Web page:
Let us hold our breath and see.

BTW, if this is your first time reading this blog, welcome. But don't try to call me out for allegedly trying to make this about race, for giving an undeserved defense to rap music, or for comparing apples to oranges. Check the archives. There is no bigger reasonable, logical critic of rap out there than me. And this post is just about bluster and double standards. Nothing more, nothing less.

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Sunday, September 09, 2007

Guilty pleasure

Even though I am an old man with eight - yes, I counted - gray hairs, from time to time I still like my MTV.

Usually it's for that 10 minutes or so in a day that the channel plays music videos. But tonight I got my fix through the annual Video Music Awards show, broadcast live from the Palms Casino & Hotel in Las Vegas.

What can I tell you? A good vid reminds me of the good old days - the late '80s and early '90s when I wore a flat-top box hair cut and thought my Nissan Hardbody pick-up truck w/the deep dish chrome rims and bass tube behind the seats was the coolest vehicle on the road. That was when videos celebrated success a little more than excess. Those were the days when Red Hot Chili Peppers was the name of a band and not a tabloid headline the day after some singer got caught with his pants down. Those were the days when rockers had big hair and tried to look androgynous because it was cool, not to make a political statement. You knew in those days that rockers partied hard but performed just as hard to earn their keep. And rappers either rhymed about parties and cute girls or scary stuff. And you knew if a rapper rhymed about scary stuff he had either lived it or was offering a cautionary tale. Rockers weren't afraid to sing ballads. An you could play a rock record backwards and you might actually hear something wonky. You could tell country tunes from rock tunes. And if you played a country record backwards, all you got was your wife and your job back, your car started running again, and your favorite hunting dog came back to life. And even if you liked a cup of substance in your pop tunes, when no one was looking you could even bob your head and snap your fingers to a bubble gum beat or a silly lyric and justify doing so by telling yourself "Hey, it's catchy!"

But the funny thing about pop music is it grows up fast. It's like children. One day your kid is wearing Underoos (Do they still make those?). The next he's going commando or she's trying to sneak a thong by you.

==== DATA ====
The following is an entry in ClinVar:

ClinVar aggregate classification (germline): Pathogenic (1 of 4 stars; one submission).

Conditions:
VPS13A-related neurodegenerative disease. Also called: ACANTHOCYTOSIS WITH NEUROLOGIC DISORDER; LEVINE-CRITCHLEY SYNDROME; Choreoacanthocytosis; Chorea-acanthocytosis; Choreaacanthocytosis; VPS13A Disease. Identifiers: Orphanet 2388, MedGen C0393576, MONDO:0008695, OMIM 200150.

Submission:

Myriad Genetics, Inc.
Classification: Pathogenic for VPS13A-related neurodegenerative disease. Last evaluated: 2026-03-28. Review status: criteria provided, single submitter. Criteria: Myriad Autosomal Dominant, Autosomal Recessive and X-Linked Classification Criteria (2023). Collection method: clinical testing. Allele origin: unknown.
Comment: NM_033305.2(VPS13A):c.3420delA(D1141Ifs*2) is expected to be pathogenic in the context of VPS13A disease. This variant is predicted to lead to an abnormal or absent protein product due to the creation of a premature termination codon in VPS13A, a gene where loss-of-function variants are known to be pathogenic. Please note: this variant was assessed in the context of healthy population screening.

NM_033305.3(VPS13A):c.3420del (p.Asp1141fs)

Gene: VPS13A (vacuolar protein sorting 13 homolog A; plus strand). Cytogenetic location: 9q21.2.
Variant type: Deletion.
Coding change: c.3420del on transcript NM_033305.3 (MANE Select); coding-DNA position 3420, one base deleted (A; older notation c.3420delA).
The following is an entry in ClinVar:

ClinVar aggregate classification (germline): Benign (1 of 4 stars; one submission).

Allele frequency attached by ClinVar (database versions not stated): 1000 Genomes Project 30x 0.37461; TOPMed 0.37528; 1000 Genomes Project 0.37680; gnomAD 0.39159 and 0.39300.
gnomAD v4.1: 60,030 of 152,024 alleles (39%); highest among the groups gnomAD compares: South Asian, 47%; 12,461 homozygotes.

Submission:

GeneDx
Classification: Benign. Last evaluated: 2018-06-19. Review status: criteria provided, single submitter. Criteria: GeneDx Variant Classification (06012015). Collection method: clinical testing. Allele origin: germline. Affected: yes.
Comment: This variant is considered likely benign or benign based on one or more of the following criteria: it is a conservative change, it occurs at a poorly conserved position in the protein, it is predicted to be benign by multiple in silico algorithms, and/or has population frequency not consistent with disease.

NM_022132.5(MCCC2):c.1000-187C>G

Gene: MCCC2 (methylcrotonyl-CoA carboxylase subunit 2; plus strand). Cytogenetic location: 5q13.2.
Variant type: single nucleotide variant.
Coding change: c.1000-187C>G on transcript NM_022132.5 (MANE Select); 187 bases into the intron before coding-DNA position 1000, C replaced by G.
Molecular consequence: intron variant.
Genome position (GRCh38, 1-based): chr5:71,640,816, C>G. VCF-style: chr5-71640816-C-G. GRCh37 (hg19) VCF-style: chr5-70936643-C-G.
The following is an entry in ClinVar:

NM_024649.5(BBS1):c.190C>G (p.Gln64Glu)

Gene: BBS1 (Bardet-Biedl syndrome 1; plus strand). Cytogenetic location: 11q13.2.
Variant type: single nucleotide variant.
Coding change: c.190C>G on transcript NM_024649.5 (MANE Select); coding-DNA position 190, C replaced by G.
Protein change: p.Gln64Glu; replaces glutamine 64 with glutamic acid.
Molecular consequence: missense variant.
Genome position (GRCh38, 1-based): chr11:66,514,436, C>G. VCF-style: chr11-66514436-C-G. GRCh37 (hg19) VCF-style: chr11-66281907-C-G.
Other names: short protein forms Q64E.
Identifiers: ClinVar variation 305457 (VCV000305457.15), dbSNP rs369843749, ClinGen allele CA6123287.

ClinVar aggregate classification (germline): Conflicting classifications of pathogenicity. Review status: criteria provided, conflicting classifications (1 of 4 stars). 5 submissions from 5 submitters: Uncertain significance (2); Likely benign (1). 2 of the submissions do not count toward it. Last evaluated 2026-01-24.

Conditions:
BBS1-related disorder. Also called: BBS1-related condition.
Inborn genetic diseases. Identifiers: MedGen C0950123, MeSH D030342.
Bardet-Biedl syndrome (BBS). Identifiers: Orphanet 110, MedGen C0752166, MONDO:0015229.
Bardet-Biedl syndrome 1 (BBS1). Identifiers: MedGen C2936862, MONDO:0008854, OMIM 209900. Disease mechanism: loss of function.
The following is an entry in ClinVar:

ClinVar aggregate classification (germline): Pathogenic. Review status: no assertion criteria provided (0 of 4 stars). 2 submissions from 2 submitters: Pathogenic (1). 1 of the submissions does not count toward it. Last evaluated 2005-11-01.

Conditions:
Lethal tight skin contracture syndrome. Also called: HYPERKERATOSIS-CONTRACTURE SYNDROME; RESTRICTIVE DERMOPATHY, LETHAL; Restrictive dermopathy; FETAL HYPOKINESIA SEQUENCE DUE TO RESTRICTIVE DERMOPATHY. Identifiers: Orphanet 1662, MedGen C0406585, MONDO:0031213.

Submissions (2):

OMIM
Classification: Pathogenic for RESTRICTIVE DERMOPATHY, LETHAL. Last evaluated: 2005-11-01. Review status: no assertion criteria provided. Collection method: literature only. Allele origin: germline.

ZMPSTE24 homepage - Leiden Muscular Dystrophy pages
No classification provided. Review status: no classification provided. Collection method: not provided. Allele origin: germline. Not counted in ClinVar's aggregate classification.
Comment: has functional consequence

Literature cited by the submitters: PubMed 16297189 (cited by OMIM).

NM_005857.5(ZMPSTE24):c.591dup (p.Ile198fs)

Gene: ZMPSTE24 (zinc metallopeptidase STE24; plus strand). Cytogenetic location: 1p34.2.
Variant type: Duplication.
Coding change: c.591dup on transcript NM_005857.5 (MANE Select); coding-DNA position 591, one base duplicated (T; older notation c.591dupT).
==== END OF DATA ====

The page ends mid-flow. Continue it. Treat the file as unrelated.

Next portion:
And this leads me to Britney Spears. I can't lie. Like a lot of other folks, I'm sure, the main reason I tuned in tonight was to see how she performed.

When it was over, I wanted to laugh, especially after comedienne Sarah Silverman's snarky monologue. But I couldn't.

The performance was slow, the dance moves unsure, the lip-syncing a half second off pace. I'm no music critic. But I can tell you about popular culture. And from what I saw, the biggest problem with Britney's performance wasn't that she lip-synced or danced badly. It was that bubble gum pop, while no more substantive than its ever been, has grown up a little more since the last time Britney released new music. Didn't think it was possible, but in the four years since Britney smooched Madonna on stage at the 2003 VMAs, her genre of music really has passed her by. She's stuck on naughty schoolgirl. The music is somewhere around naughty college girl now.

I feel for Britney a little. Sure she's reportedly still worth more than $75 million, even after divorce settlements. And sure she's mother to two boys who haven't been dropped on their heads in public.

But to paraphrase and "enhance" Sarah Silverman, Britney's only 25 year's old. And, unless she goes to college, starts some religious or charitable ministry, becomes president of the P.T.A., or becomes a U.N. Goodwill Ambassador, she has already done every notable thing that she will ever do. Still, I suppose counting/spending tens of millions the rest of your life isn't the worst way to fade from the public eye.